Skip to main content

Another Day in the Death of America: A Chronicle of Ten Short Lives


Another Day in the Death of America: A Chronicle of Ten Short Lives

What do the rural town of Marlette, Michigan (population 1,879) and the city of Chicago have in common? The tragic fact is that in a 24-hour period spanning November 23-24, 2013, both were home to a young male whose life was ended in an instant by gunfire. The stories of Tyler Dunn, age 11, of the placid Michigan town that bills itself "The Heart of the Thumb," and Tyshon Anderson, age 18, from gang-infested South Chicago, are but two of the 10 narrated by Gary Younge in this devastating portrait of lives cut short by a bullet on that same day.

Born and educated in Britain, Younge moved to the United States in 2003 and lived here until he returned to London in 2015. He's a fellow at the Nation Institute and a columnist for the Guardian and the Nation. ANOTHER DAY IN THE DEATH OF AMERICA draws upon both his dogged reporting (handicapped in several instances by superficial police investigations and the unwillingness of family members of the deceased to cooperate) and extensive research to illuminate, through the particularity of each of these deaths, the complex and vexing subject of why nearly 2,500 children and teens succumb to gun violence in the United States each year.

"ANOTHER DAY IN THE DEATH OF AMERICA draws upon both [Younge's] dogged reporting...and extensive research to illuminate...the complex and vexing subject of why nearly 2,500 children and teens succumb to gun violence in the United States each year."

Though killings like those of Trayvon Martin and Michael Brown (whose deaths bracketed the date selected for these stories) have achieved more notoriety, Younge's patient and thorough investigation draws back the curtain on the daily unremarkable toll that makes it 17 times more likely that American teens will die from gun violence than their peers in other developed countries. Sadly, as Younge acknowledges, the gun deaths of young people he describes, none of which involved law enforcement officers, aren't necessarily the only ones that occurred on the fateful date, but instead were the ones that were reported.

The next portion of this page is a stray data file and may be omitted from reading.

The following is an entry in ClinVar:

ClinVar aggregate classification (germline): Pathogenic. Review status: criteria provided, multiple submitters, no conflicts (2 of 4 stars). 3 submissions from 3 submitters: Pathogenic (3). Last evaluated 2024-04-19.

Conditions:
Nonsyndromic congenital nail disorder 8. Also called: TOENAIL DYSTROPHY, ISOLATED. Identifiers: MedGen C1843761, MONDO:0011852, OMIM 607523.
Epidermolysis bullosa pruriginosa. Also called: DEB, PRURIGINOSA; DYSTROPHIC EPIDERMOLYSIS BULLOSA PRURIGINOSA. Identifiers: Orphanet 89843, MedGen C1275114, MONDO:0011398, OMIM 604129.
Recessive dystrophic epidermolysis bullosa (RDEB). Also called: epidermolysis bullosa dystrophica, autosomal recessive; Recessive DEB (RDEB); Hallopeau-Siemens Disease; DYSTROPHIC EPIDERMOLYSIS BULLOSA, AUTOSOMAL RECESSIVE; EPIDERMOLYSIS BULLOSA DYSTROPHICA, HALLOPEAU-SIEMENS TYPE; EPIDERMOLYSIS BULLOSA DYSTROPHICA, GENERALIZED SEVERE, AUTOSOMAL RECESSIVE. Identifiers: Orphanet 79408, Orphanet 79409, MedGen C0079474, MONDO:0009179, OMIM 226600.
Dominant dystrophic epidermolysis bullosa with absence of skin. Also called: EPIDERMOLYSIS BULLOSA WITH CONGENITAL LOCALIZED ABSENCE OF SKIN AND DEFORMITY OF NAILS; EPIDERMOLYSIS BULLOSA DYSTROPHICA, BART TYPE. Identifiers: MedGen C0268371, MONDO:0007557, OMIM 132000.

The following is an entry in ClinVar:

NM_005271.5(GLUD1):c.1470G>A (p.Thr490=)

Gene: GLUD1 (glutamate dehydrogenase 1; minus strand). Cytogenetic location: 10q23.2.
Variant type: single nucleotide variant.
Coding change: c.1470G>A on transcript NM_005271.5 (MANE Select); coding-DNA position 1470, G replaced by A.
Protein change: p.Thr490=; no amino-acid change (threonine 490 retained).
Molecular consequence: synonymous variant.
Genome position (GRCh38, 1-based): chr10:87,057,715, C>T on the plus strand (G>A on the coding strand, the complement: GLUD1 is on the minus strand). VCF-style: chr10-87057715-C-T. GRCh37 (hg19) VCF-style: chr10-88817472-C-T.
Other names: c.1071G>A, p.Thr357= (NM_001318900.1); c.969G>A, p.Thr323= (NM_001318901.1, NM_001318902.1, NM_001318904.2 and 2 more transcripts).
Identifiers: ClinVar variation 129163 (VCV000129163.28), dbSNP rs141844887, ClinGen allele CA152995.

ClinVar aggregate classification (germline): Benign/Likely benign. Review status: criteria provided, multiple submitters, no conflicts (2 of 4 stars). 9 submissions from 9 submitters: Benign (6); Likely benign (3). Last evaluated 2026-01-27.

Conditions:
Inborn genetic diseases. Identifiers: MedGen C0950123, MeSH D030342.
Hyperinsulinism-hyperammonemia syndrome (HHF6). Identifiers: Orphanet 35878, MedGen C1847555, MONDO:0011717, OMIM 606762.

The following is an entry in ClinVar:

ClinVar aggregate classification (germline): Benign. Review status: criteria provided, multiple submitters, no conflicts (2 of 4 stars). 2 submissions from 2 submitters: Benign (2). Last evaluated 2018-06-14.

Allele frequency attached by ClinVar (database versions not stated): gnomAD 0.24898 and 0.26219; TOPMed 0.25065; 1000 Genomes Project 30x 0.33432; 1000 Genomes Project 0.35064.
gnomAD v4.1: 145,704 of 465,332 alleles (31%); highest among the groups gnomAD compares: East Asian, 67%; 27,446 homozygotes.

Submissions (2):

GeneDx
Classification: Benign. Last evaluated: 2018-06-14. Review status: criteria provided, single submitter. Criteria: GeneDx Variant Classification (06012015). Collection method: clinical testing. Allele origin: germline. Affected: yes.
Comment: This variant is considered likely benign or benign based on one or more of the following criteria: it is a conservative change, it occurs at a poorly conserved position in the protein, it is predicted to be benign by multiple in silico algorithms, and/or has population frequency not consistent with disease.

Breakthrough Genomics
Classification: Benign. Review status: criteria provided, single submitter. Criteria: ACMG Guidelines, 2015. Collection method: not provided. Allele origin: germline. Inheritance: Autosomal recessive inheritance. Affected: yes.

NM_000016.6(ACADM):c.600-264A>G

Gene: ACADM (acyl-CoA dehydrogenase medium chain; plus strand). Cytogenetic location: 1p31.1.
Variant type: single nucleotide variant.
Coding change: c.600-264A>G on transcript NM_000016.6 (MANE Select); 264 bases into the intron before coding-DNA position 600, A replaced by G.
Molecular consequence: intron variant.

While each of these lives --- seven black, two Hispanic, one white --- ended in the same way, the circumstances that led to the fatal shootings differ markedly. Tyler Dunn died when the rifle his 12-year-old friend retrieved from an unlocked closet accidentally discharged. Tyshon Anderson was deeply involved in Chicago's gang culture and may himself have been implicated in murders when he was executed in a mob-style hit.

Others, like Kenneth Mills-Tucker, of Indianapolis, and Samuel Brightmon, of Dallas, were gunned down in seemingly random shootings. Newark's Gary Anderson may have been the victim of mistaken identity after he donned a red hoodie before going out on the last night of his life. In the most inexplicable killing, nine-year-old Jaiden Dixon, the youngest victim, was murdered early one morning when he answered the door to greet his step-brother's enraged father armed with a handgun.

These brief descriptions reveal that some of Younge's subjects clearly were more sympathetic than others. He makes no effort to evade that fact, but also makes the explicit point that what should be Americans' revulsion over the steady toll of these deaths shouldn't depend on a judgment about the worthiness of the victims. "Many of the kids who would die in the next twenty-four hours were raised in tough circumstances and had messy lives," he concedes. It's easy for our anger to be aroused over the massacre of the 26 children and teachers at Sandy Hook Elementary School, while ignoring this relentless daily body count. "But so long as the gun narrative stops at protecting 'innocents' and 'babes,'" Younge argues, "it's difficult to see who will ever speak out for them."

Younge is quick to note the unique fondness of Americans for our guns. He's also unsparing of the National Rifle Association, which successfully has blocked funding for research by the Centers for Disease Control and Prevention into reducing gun deaths and lobbied against state legislation to prevent children's access to guns.

But ANOTHER DAY IN THE DEATH OF AMERICA is no superficial gun control screed. Instead, Younge presents a "snapshot of a society in which these deaths are uniquely possible and that has a political culture apparently uniquely incapable of creating a world in which they might be prevented." While not denying the importance of personal responsibility for life choices, until America addresses the issues of race and poverty described in these pages, he contends there's little hope of stemming this tide of killing.

The 10 victims whose lives Gary Younge profiles in this troubling book lived a total of 160 years, roughly the length of two normal lifespans in the United States. Had they not been killed in November 2013, some would have lived troubled lives that might well have ended violently on another day; others would have enjoyed a normal life expectancy in the same unremarkable way of most of us; and some, against substantial odds, might have accomplished noteworthy deeds. The common denominator of the all-too-brief lives of these children and teens is that they and others like them who will die senseless deaths are victims, not simply of guns, but of a society that seems to prefer turning its back on the conditions that make those deaths more likely rather than redressing them.

Reviewed by Harvey Freedenberg on October 14, 2016

Another Day in the Death of America: A Chronicle of Ten Short Lives
by Gary Younge

  • Publication Date: October 4, 2016
  • Genres: Current Affairs, Nonfiction
  • Hardcover: 304 pages
  • Publisher: Nation Books
  • ISBN-10: 1568589751
  • ISBN-13: 9781568589756